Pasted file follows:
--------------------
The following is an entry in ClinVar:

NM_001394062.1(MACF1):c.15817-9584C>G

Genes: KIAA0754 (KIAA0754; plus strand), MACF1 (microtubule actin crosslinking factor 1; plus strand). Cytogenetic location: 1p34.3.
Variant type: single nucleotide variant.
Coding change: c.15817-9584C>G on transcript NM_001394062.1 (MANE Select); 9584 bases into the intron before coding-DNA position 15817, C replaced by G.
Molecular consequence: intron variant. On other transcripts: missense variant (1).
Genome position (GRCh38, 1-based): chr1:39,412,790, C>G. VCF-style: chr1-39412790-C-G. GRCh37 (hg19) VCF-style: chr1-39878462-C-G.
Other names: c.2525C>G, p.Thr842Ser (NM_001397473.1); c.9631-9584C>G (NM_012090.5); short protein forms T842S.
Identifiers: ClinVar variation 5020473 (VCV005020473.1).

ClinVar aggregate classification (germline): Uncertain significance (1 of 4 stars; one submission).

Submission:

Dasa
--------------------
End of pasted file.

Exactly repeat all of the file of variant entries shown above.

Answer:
The following is an entry in ClinVar:

NM_001394062.1(MACF1):c.15817-9584C>G

Genes: KIAA0754 (KIAA0754; plus strand), MACF1 (microtubule actin crosslinking factor 1; plus strand). Cytogenetic location: 1p34.3.
Variant type: single nucleotide variant.
Coding change: c.15817-9584C>G on transcript NM_001394062.1 (MANE Select); 9584 bases into the intron before coding-DNA position 15817, C replaced by G.
Molecular consequence: intron variant. On other transcripts: missense variant (1).
Genome position (GRCh38, 1-based): chr1:39,412,790, C>G. VCF-style: chr1-39412790-C-G. GRCh37 (hg19) VCF-style: chr1-39878462-C-G.
Other names: c.2525C>G, p.Thr842Ser (NM_001397473.1); c.9631-9584C>G (NM_012090.5); short protein forms T842S.
Identifiers: ClinVar variation 5020473 (VCV005020473.1).

ClinVar aggregate classification (germline): Uncertain significance (1 of 4 stars; one submission).

Submission:

Dasa